Blizzard's StarCraft Sequel Takes the Gaming World by Storm
Now, it looks like the game's long-awaited sequel, StarCraft II: Wings of Liberty, could surpass its predecessor. Blizzard announced Tuesday that the game, released last week, sold more than 1.5 million copies in the first two days. (That's faster than the iPad.) And the success of StarCraft II could help PC games -- and specifically real-time strategy games -- take back some ground from the massively multiplayer games (such as World of Warcraft,Blizzard's online role-playing game) and console games that have been gaining popularity -- and market share -- in the last few years.
When it comes to Blizzard's established franchises, such as Diablo and World of Warcraft, the company "can do no wrong," says M2 Research analyst Billy Pidgeon. But it's too soon to call StarCraft II a success, compared to the original game, he says, adding that sales need to continue at this pace, reaching 10s of millions of copies sold in the next six months, to qualify. And to continue its success in the long-term, the company will need to expand further into digital and online distribution, he says. Still, in the short term, Pidgeon says, "they're doing great."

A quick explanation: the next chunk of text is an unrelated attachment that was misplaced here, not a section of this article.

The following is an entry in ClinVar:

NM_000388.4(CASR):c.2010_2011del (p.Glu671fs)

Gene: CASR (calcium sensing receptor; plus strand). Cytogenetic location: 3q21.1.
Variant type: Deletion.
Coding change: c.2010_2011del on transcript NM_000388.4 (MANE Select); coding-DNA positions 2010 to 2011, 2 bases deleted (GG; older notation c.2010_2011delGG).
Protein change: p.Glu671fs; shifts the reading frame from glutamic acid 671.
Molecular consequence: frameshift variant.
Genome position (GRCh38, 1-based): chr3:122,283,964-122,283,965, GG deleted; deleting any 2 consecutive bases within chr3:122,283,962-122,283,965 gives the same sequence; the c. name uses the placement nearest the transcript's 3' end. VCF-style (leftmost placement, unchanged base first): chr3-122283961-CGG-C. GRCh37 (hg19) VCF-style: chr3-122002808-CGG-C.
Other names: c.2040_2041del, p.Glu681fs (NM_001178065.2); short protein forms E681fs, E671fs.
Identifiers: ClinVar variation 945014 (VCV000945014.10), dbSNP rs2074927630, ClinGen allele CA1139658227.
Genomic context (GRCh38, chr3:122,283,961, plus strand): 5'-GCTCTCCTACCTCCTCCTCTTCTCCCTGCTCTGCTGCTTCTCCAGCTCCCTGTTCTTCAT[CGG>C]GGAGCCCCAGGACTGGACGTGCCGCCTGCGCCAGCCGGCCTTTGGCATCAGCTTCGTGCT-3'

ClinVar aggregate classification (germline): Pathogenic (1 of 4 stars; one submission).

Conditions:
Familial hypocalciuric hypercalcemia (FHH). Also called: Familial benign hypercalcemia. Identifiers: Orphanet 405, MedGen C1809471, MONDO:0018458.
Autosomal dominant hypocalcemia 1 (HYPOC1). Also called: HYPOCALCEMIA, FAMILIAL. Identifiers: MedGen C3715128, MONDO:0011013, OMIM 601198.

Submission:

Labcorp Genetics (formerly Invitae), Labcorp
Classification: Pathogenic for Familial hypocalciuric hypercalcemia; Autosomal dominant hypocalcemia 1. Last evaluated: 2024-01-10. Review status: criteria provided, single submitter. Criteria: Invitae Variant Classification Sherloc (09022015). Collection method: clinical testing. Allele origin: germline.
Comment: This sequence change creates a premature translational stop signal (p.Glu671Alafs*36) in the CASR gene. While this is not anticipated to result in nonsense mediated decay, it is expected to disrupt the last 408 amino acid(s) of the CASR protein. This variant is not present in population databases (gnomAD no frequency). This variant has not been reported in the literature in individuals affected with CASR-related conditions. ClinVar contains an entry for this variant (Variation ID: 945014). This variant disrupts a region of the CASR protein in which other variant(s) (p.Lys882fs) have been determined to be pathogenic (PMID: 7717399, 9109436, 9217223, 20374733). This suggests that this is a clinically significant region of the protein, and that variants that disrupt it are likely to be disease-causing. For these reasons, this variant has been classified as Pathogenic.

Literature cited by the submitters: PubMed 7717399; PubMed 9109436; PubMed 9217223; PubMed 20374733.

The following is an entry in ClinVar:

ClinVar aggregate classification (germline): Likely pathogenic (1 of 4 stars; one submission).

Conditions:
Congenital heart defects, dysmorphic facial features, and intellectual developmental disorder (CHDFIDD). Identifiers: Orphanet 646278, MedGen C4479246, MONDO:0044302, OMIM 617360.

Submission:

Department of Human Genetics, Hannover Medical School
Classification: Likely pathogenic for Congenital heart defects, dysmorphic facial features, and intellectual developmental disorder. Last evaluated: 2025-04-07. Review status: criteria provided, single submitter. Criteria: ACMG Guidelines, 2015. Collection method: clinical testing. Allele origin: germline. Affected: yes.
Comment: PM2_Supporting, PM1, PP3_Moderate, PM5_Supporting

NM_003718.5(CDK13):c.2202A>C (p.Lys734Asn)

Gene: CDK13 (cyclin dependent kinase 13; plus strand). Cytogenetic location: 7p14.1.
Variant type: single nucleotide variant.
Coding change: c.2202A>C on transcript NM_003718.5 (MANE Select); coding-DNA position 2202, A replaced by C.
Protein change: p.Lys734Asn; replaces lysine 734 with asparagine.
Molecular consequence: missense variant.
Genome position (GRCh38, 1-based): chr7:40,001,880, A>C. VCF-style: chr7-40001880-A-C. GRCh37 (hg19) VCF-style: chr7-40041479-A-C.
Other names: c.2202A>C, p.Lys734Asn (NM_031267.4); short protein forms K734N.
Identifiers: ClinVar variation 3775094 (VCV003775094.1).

Essentially, StarCraft players control an army of human space marines (the Terran), swarms of aliens (the Zerg), or a technologically advanced army of human-like psychics (the Protoss), while looking at the battle map from a bird's-eye view. StarCraft players must collect resources to construct new buildings and train new soldiers, and then direct those soldiers into battle. It plays like a game of speed chess, but one in which you and your opponents constantly move pieces around the board instead of taking turns.
Spotlight on South Korea
Nowhere is StarCraft's popularity more evident than in South Korea. The original game sold 4.5 million copies in the country, by far StarCraft's biggest market, and spawned careers in professional gaming for hundreds of young Korean men. That's right: The country has professional StarCraft teams, and they're sponsored by some of South Korea's leading companies, including technology giant Samsung.
While most pro players earn an average of $20,000 a year, which is slightly higher than the average salary in South Korea, top players such as Lee Young Ho, aka Flash, and former champion, Lim Yo-Hwan, aka BoxeR, make much more. Lee claims he makes $250,000 per year and Lim boasts a salary of nearly $400,000 per year. What makes them worth the big bucks? Top players can perform more than 300 "actions per minute," meaning 300 different clicks on individual buildings or soldiers, along with the moves to direct those units around the map.
Watching a professional game often means staring at a battle map as a green cursor blurs across the screen. But watching these games is one of South Korea's favorite pastimes. In 2005, nearly 120,000 fans came out to watch the SKY pro league finals, and many more watch every day on television. Videogaming is the second-most popular spectator sport in the country, behind soccer.